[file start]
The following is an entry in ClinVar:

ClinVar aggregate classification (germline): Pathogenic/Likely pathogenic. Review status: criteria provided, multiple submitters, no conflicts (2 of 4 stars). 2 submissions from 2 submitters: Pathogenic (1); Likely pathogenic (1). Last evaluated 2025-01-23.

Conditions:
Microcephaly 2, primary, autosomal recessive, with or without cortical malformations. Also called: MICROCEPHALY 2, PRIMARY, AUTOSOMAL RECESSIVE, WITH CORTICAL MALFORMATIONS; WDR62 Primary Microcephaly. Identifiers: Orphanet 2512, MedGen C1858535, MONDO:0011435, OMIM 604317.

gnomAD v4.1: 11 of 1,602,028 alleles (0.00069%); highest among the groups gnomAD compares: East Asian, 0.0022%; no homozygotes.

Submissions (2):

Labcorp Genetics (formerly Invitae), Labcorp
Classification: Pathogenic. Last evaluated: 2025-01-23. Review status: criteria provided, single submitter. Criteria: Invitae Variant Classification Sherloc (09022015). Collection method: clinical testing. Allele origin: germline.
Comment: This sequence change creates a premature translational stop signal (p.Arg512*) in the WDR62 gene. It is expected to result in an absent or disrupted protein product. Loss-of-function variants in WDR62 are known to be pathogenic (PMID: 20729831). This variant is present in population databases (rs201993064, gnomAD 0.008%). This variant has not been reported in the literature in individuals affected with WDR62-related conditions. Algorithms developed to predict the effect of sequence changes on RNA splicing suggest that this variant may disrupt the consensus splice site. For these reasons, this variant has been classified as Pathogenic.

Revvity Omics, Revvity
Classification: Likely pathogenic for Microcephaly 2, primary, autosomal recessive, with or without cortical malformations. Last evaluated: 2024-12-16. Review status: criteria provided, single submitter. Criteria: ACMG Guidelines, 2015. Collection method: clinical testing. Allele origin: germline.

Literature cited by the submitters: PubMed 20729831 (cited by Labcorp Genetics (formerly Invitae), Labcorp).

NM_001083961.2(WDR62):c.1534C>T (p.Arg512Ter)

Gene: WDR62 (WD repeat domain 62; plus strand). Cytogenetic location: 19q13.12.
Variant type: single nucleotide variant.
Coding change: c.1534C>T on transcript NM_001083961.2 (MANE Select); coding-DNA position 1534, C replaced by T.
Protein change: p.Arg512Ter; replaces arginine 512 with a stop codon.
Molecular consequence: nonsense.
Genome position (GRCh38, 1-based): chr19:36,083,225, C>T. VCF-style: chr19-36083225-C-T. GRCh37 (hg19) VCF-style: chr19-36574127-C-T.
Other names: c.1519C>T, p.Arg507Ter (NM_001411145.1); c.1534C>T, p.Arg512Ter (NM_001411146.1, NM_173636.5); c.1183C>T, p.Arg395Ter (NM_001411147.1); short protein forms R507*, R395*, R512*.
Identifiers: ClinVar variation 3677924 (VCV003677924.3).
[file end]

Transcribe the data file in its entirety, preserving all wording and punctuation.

The following is an entry in ClinVar:

ClinVar aggregate classification (germline): Pathogenic/Likely pathogenic. Review status: criteria provided, multiple submitters, no conflicts (2 of 4 stars). 2 submissions from 2 submitters: Pathogenic (1); Likely pathogenic (1). Last evaluated 2025-01-23.

Conditions:
Microcephaly 2, primary, autosomal recessive, with or without cortical malformations. Also called: MICROCEPHALY 2, PRIMARY, AUTOSOMAL RECESSIVE, WITH CORTICAL MALFORMATIONS; WDR62 Primary Microcephaly. Identifiers: Orphanet 2512, MedGen C1858535, MONDO:0011435, OMIM 604317.

gnomAD v4.1: 11 of 1,602,028 alleles (0.00069%); highest among the groups gnomAD compares: East Asian, 0.0022%; no homozygotes.

Submissions (2):

Labcorp Genetics (formerly Invitae), Labcorp
Classification: Pathogenic. Last evaluated: 2025-01-23. Review status: criteria provided, single submitter. Criteria: Invitae Variant Classification Sherloc (09022015). Collection method: clinical testing. Allele origin: germline.
Comment: This sequence change creates a premature translational stop signal (p.Arg512*) in the WDR62 gene. It is expected to result in an absent or disrupted protein product. Loss-of-function variants in WDR62 are known to be pathogenic (PMID: 20729831). This variant is present in population databases (rs201993064, gnomAD 0.008%). This variant has not been reported in the literature in individuals affected with WDR62-related conditions. Algorithms developed to predict the effect of sequence changes on RNA splicing suggest that this variant may disrupt the consensus splice site. For these reasons, this variant has been classified as Pathogenic.

Revvity Omics, Revvity
Classification: Likely pathogenic for Microcephaly 2, primary, autosomal recessive, with or without cortical malformations. Last evaluated: 2024-12-16. Review status: criteria provided, single submitter. Criteria: ACMG Guidelines, 2015. Collection method: clinical testing. Allele origin: germline.

Literature cited by the submitters: PubMed 20729831 (cited by Labcorp Genetics (formerly Invitae), Labcorp).

NM_001083961.2(WDR62):c.1534C>T (p.Arg512Ter)

Gene: WDR62 (WD repeat domain 62; plus strand). Cytogenetic location: 19q13.12.
Variant type: single nucleotide variant.
Coding change: c.1534C>T on transcript NM_001083961.2 (MANE Select); coding-DNA position 1534, C replaced by T.
Protein change: p.Arg512Ter; replaces arginine 512 with a stop codon.
Molecular consequence: nonsense.
Genome position (GRCh38, 1-based): chr19:36,083,225, C>T. VCF-style: chr19-36083225-C-T. GRCh37 (hg19) VCF-style: chr19-36574127-C-T.
Other names: c.1519C>T, p.Arg507Ter (NM_001411145.1); c.1534C>T, p.Arg512Ter (NM_001411146.1, NM_173636.5); c.1183C>T, p.Arg395Ter (NM_001411147.1); short protein forms R507*, R395*, R512*.
Identifiers: ClinVar variation 3677924 (VCV003677924.3).